So now I was being told to give up several of my most favorite things—my daily extra hot, nonfat latte, yummy warm homemade organic wheat bread with butter and even my good friends, Ben and Jerry. No more New York Super Fudge Chunk, no more Chubby Hubby, no more Cherry Garcia.
I stuck it out with Acupuncturist One for several appointments. I hoped that, despite her dreadful personality, she could help me. She was late for our last two appointments and forgot to apologize. I ate some cheese and tomatoes and bread, visited our local Ben and Jerry’s scoop shop and had a cup of Chocolate Fudge Brownie…and moved on.
Acupuncturist Two was a wonderful guy, very cool and hip, and he seemed to know a lot about women’s gynecological issues. He too had a water fountain in his waiting room. (Is this a requirement for alternative doctors?) He was very upbeat and positive. The only problem with Acupuncturist Two was the Chinese medicine that he prescribed. I had to cook things that looked like a combination of tongue depressors, marijuana and dirt. When I boiled these herbs, it smelled like a concoction of cow manure and dead people. One Sunday afternoon, it stank up the house so badly that the stench actually drove Jay right out of the house. Try as I might, I couldn’t deal with it.
Finally, I found the right acupuncturist for me. Acupuncturist Three was not groovy and not cool and not warm and fuzzy. There was no calming dripping water in his waiting room. But he knew his stuff. And, he had a real passion for helping infertile women.
“There is nothing wrong with your energy,” he said during our first appointment.
“Yay,” I said with false enthusiasm but my heart bounced a bit.
“But we do want to build up your blood. Do you like to eat meat?”
I’d been a vegetarian for years, but had started eating turkey and chicken again in the last few years. On occasion, I would eat some red meat. But I was not drawn to it like Jay, whose eyes would roll to the back of his head when presented with a juicy elk steak or filet mignon. I was more of a Cobb salad kind of girl. But when Acupuncturist Three recommended that I ‘beef up’, I left his office and drove right to my nearest natural foods store.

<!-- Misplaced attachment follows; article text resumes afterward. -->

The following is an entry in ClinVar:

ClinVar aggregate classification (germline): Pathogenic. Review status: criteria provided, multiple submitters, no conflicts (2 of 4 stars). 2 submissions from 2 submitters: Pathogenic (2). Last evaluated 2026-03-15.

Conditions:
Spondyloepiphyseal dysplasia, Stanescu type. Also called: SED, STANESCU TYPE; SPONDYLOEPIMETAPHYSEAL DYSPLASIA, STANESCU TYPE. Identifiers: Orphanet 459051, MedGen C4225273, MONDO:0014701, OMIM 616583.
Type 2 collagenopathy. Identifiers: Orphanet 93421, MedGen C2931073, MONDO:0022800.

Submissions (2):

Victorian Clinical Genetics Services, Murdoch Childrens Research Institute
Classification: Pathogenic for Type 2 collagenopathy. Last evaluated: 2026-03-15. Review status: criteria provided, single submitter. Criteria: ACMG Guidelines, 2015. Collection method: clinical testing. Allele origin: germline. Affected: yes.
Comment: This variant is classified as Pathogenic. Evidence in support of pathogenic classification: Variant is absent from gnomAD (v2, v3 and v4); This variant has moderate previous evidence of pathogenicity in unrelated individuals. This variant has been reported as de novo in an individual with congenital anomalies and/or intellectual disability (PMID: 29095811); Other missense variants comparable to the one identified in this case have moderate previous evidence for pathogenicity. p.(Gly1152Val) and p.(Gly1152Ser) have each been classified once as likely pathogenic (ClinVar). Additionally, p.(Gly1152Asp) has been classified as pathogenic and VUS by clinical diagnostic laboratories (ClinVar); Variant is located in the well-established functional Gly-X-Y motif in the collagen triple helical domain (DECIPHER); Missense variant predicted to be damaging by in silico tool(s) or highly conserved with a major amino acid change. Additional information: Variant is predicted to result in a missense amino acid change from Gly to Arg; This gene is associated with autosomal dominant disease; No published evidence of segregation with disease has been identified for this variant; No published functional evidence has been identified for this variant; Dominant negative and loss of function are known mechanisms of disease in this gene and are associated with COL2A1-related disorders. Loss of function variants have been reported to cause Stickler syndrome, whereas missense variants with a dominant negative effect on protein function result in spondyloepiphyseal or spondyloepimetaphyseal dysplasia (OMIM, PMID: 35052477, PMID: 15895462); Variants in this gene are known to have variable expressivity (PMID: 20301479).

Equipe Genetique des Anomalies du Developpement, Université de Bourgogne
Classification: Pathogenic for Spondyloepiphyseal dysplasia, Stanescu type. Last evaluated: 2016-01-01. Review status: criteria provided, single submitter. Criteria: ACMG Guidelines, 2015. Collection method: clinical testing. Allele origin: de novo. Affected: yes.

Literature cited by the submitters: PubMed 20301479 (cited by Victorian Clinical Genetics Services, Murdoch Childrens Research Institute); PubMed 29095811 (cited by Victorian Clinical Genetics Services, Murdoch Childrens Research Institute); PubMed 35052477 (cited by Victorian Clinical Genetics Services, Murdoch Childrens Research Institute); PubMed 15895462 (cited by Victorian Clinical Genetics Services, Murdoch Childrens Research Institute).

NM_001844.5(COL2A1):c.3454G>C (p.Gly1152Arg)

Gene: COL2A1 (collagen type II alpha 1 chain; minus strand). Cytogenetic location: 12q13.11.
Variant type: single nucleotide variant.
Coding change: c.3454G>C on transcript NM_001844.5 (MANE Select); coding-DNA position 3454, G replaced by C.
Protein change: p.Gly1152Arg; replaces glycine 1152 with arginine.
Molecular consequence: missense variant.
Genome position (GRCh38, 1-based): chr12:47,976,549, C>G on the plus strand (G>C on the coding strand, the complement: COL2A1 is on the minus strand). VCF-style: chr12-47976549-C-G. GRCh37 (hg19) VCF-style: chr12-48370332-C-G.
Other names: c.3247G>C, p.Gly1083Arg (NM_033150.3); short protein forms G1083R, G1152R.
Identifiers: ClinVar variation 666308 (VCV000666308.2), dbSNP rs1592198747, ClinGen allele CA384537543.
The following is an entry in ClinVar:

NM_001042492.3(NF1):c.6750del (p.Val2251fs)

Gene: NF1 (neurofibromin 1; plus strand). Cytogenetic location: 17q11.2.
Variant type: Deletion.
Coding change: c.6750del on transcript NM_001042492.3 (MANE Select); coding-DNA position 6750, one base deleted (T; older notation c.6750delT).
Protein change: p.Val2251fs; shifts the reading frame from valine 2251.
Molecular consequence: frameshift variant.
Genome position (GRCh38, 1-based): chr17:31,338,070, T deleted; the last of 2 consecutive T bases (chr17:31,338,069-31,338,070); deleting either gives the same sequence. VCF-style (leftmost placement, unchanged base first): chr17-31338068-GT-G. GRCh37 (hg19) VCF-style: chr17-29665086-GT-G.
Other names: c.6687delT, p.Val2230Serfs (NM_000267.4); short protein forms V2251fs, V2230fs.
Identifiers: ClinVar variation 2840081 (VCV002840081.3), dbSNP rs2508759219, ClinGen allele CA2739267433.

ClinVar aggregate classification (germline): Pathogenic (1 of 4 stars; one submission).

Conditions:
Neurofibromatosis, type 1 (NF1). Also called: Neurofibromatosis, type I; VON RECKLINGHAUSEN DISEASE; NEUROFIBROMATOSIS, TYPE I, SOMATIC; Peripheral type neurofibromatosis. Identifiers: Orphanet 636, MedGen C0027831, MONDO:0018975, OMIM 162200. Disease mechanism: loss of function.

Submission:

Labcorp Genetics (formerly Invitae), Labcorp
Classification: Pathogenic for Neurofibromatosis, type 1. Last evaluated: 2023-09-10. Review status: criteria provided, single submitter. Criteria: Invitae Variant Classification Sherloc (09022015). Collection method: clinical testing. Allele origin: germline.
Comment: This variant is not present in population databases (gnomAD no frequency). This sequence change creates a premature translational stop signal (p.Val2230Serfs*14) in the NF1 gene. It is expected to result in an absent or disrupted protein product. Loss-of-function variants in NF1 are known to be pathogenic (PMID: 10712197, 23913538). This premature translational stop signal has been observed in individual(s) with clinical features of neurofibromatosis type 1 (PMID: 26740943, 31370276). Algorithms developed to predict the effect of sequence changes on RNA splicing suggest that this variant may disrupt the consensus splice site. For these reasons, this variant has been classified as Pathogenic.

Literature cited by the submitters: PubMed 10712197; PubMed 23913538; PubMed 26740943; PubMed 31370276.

As I stood in front of the meat counter, I was suddenly overwhelmed. I had no idea what kind of meat to buy or what cut. “Jay, you have to help me out here,” I said when I reached him on his cell phone. He laughed and said, “Get some buffalo.” That night I tried; I really did try to eat buffalo meat. But I was exhausted. I was tired of the decaffeinated raspberry tea and the needles and the deep breathing and the advice and all I wanted was a triple espresso mocha latte with whipped cream from Starbucks. Hadn’t I sacrificed enough? Jay held my hand as tears began to drip onto my plate. I couldn’t make myself eat it. It looked disgusting. “Screw it!” I got up to make myself some pasta.
The next time I saw Acupuncturist Three, I told him about my buffalo woes. He kindly recommended that I get some beef marrowbones, cook them, and then cook rice in those juices. This way, he told me, I would still be getting the goodies from the beef. I could do that. I ate beef-bone-rice for dinner for a month. Yummy.
I began to look forward to my visits with Acupuncturist Three. I began to like him. Perhaps most importantly, I believed in him. I believed he could help me. And thankfully, the herbs that he prescribed came in pill form, so the days of gagging on dirt tea were finally over.